The move comes three years after then-Gov. Chris Christie allowed the previous program to expire.
Lights, camera … tax credits.
More on Inewsguru:
- Nancy Pelosi Urges Democrats to Support Her as Leader in the New Congress
- AIM Events Now Offers Lifestyle Memberships With Over 100+ Benefits!
- The Evolution of the Largest Stock Photo Wesbite
- Laser-assisted Liposuction (LAL) Equipment Market Size, Trends, Sales and Analysis by 2025
- Indonesia Cold Chain (Cold Transport and Storage) Market Outlook to 2021: Ken Research
Film and digital media companies can once again take advantage of million of dollars in tax credits if they shoot in New Jersey, under a law Gov. Phil Murphy signed Tuesday.
The Republican governor called it expensive and was also critical of tax credits given to “Jersey Shore,” the reality TV show starring Snooki and the Situation that Christie said relied on stereotypes of the Garden State.
But Murphy said the new law — dubbed the “Garden State Film and Digital Media Jobs Act” — will spur economic growth and industry development in New Jersey.
More on Inewsguru:
- The Renowned Soosieaudo Is Back With His Hypnotising Tracks for the Audience
- Masters India E-Way bill solutions easing compliance for businesses
- Fascination with Nature Inspired Retired Teacher to Publish Poetry Collection
- Her emotional video went viral. Now, single mom is cancer-free
- NBCC Heights – One Of The Best Housing Society Project To Invest In
“The film and digital media industry is poised to become a dynamic part of New Jersey’s economy, one that will create good-paying union jobs and countless residual benefits to the economy,” Murphy said in a statement. “By signing this legislation, we are allowing these companies to take advantage of New Jersey’s unique culture, location, and geography.”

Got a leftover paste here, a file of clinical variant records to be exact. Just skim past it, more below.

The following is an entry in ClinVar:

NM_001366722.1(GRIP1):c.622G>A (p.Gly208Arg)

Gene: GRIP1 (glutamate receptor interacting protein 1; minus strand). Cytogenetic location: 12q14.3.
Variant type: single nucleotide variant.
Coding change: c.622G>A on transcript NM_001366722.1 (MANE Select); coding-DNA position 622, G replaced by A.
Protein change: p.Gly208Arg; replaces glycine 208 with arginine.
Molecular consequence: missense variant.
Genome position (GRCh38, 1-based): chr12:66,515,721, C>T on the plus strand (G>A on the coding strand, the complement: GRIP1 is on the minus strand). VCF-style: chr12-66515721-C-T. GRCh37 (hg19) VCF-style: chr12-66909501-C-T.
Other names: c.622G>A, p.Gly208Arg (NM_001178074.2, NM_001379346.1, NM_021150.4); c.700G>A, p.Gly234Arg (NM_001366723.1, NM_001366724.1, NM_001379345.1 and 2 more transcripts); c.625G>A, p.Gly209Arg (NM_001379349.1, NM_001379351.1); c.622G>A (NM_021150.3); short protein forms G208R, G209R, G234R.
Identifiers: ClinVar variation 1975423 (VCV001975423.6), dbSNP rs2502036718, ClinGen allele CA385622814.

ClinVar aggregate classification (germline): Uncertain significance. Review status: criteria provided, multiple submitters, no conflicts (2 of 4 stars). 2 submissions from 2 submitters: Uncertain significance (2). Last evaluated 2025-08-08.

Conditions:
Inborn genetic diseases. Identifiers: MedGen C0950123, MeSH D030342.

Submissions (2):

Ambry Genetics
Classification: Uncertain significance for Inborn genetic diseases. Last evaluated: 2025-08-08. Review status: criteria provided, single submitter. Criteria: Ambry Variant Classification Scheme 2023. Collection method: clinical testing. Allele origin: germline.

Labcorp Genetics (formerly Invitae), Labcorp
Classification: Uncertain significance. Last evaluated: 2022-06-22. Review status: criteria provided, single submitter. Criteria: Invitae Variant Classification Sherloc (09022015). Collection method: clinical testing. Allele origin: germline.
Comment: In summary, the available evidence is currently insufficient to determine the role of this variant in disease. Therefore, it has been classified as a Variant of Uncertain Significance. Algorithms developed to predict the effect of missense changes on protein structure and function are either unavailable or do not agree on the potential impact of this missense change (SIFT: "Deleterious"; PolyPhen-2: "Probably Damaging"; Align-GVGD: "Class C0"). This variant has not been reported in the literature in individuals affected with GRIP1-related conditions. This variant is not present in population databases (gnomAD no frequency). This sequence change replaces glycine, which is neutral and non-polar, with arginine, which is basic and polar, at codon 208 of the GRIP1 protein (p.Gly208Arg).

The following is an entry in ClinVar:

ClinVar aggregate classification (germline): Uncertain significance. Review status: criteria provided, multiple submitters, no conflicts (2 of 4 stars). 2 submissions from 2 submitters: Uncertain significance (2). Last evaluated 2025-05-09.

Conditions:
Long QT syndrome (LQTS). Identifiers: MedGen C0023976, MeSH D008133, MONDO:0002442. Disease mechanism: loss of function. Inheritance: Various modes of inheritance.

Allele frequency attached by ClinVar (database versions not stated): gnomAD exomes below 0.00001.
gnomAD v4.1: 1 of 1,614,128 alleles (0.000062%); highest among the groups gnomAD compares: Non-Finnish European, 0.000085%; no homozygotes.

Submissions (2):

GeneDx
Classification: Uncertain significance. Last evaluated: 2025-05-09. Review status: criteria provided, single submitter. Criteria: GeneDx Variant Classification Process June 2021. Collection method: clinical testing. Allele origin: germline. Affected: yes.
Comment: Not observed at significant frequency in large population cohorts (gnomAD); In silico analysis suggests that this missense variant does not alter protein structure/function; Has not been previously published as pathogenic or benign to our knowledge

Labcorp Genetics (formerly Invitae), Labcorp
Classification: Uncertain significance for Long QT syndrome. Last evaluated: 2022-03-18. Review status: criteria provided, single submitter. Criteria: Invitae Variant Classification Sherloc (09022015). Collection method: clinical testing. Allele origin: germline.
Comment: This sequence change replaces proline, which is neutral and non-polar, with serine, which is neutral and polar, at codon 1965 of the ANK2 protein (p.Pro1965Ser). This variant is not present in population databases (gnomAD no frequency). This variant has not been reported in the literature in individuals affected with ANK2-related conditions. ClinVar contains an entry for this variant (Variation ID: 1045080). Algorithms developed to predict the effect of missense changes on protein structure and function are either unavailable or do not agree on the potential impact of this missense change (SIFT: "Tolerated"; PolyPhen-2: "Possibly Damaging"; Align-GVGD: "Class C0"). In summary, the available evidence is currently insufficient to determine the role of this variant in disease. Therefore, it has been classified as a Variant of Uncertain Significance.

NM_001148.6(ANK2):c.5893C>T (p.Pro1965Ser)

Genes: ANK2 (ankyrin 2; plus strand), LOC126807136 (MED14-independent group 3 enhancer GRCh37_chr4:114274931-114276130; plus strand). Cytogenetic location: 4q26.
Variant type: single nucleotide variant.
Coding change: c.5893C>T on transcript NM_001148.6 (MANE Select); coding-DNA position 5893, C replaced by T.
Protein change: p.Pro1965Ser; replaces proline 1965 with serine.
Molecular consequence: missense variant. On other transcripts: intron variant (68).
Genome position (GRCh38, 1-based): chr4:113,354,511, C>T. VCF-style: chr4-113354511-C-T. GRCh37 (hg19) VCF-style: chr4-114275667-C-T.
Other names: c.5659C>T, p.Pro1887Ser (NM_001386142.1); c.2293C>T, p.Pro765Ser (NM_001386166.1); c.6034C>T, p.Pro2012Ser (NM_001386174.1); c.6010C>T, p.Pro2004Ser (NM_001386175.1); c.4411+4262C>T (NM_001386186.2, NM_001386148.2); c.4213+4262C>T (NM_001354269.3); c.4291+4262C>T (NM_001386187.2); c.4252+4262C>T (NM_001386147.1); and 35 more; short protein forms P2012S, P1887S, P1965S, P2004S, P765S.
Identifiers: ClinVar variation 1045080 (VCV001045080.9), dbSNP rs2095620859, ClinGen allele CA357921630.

The law (S122) — which takes effect immediately — allows film companies to apply for savings of 30 percent on their expenses from 2019 to 2023 if they film in the upper half of the state. It allows them up to 35 percent if they choose to film in the counties of Atlantic, Burlington, Camden, Cape May, Cumberland, Gloucester, Mercer, or Salem.
Digital companies could apply for 20 percent, or 25 percent if they choose south Jersey.
The program will cap the credits at $75 million a year for film productions between 2019 and 2023. That’s up from $10 million under the previous program, which expired in 2015.
Digital productions are capped at $10 million a year.
The nonpartisan state Office of Legislative Services estimates the program will cost New Jersey $85 million a year — or $425 million over five years — in lost tax revenue.
But the office said it “might accrue an indeterminate revenue gain to affected local governments if the bill results in digital media content or film production activity that would not be undertaken absent the assistance.”
State Senate Majority Leader Loretta Weinberg, D-Bergen, noted that the film industry has “deep roots” in New Jersey, with Fort Lee serving as the precursor to Hollywood at the turn of the 20th century.
“These credits will ensure that New Jersey remains a player in this constantly evolving industry,” Weinberg, a main sponsor of the bill, added.
State Assemblyman Gordon Johnson, D-Bergen said not only will the law “bring more jobs and revenue” to New Jersey, but “crew members will then eat, sleep, and do countless other things in our great state.”
Both houses of the Democrat-controlled state Legislature passed the bill in April — the state Senate 31-3 and the Assembly 59-14.
Murphy, a Democrat, signed the bill even though he repeatedly criticized Christie during last year’s campaign for giving out too many tax credits to corporations in the state.
Murphy actually conditionally vetoed the measure in May to make sure reality shows would be included.
“Cake Boss” star Buddy Valastro, whose bakery is based in Hoboken, and Jersey City Mayor Steve Fulop lobbied for the change, according to a report by Politico. The law Murphy signed Tuesday includes reality shows.
The issue dates to 2011, when the previous film tax credit program gave $420,000 to MTV’s “Jersey Shore” for production of its first season. But Christie killed it.
“I have no interest in policing the content of such projects,” he said at the time. “However, as chief executive I am duty-bound to ensure that taxpayers are not footing a $420,000 bill for a project which does nothing more than perpetuate misconceptions about the state and its citizens.”
The new law would not benefit the new version of “Jersey Shore” on the air. That is set in Miami.
NJ Advance Media staff writer Samantha Marcus contributed to this report.
Latest on Inewsguru:
- The best Nespresso machines of 2018
- Anaiv Capital Announces Partnership with 2 Leading US Escrow Agents to Expand Bitcoin Escrow Service
- MachPrinciple announces the launch of its professional Network in India
- Groovyhooman Launches The Token Sale Of The GHT Token
- Health -Fitness Expert Bringing a Holistic Approach to Nutrition